Can Sole Proprietorships Have Multiple Owners?

By Jeffry Olson, J.D.

Can Sole Proprietorships Have Multiple Owners?

By Jeffry Olson, J.D.

A sole proprietorship is a form of business available in every state that usually does not require formal registration. If a person starts a business as an individual without any further legal steps, that business is a sole proprietorship. Because it is so easy to create, a sole proprietorship is one of the most common forms of business. This raises the question, can a sole proprietorship have multiple owners or is some other form of business more appropriate for multiple owners during business formation?

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Sole Proprietorships

As the name suggests, only one person owns a sole proprietorship. The business does not exist separately from the owner. For example, if the owner dies, the business no longer exists. And, unless the owner files a "doing business as" with the appropriate jurisdiction, the business operates under the legal name of the owner.

Because the business does not exist separately from the owner, any profits or losses from the business are taxed as personal income or loss to the owner. The owner of the sole proprietorship is also personally liable for any debts incurred by the business.

Most states do not require a business owner to register their sole proprietorship with the state. Still, it is often helpful to consult an attorney or an online legal services provider when starting a sole proprietorship.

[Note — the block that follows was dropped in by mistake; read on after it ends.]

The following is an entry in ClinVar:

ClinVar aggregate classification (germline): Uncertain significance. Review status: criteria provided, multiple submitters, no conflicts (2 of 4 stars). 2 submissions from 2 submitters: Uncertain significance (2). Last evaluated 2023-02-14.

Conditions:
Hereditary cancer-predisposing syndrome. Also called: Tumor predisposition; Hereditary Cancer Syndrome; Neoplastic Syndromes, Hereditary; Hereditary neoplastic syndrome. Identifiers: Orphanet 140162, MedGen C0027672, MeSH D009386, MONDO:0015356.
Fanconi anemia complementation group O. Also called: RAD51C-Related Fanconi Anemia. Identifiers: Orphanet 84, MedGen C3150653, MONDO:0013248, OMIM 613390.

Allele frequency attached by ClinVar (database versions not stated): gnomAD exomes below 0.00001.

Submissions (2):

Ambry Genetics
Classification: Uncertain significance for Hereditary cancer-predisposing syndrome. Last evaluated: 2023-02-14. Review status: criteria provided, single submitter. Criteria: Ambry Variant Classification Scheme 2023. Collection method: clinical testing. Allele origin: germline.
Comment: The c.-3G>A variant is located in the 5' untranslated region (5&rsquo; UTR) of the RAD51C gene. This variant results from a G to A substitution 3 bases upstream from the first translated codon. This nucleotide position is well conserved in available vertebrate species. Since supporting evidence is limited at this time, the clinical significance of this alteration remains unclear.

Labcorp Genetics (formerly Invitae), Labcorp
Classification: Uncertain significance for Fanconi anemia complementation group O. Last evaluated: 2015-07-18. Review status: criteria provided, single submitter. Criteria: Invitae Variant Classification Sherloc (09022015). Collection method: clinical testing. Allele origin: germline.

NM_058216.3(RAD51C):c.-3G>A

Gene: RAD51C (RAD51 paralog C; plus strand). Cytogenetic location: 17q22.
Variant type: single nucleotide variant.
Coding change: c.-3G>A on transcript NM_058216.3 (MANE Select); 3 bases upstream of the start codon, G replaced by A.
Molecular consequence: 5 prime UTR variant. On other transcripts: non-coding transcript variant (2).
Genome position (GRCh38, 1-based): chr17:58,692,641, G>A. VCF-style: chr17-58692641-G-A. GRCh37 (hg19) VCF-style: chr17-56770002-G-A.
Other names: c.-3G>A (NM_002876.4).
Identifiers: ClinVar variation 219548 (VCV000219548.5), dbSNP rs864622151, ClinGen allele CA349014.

Partnerships

If two or more individuals wish to form a business together, a partnership is often the appropriate form of business. Similar to a sole proprietorship, most states do not require a partnership to register or file formal documents with the state. Profits and losses are taxed to the owners of the partnership directly. Note that also like a sole proprietorship a partnership provides the owners with no liability protection. A partnership choosing to operate with a fictitious name files a "doing business as" with the appropriate jurisdiction.

Corporations and Limited Liability Companies

One or more individuals seeking to form a business that provides the owners with liability protection form a corporation or limited liability company (LLC). These forms of business require filing formal paperwork with the state. Unlike a sole proprietorship or partnership, corporations and LLCs are legal entities separate from their owners. In addition, both provide liability protection to owners. Corporations and LLCs are taxed as separate legal entities or profits and losses may be taxed to individual owners directly, depending on tax treatment elections made with the Internal Revenue Service (IRS).

Business Ownership

A sole proprietorship is a form of business with one owner. A partnership has two or more owners. If the owners of a business seek limited liability, they should consider either a corporation or an LLC. Corporations and LLCs are legal entities separate from the owners and require filing formal documents with the appropriate state agency that regulates businesses. They may file taxes as a separate business entity or pass profits and losses through to the owners, depending on their tax treatment elections made with the IRS. Owners creating a business should select their form of business carefully, considering the number of owners of the business, liability protection sought, and tax treatment desired.

This portion of the site is for informational purposes only. The content is not legal advice. The statements and opinions are the expression of author, not LegalZoom, and have not been evaluated by LegalZoom for accuracy, completeness, or changes in the law.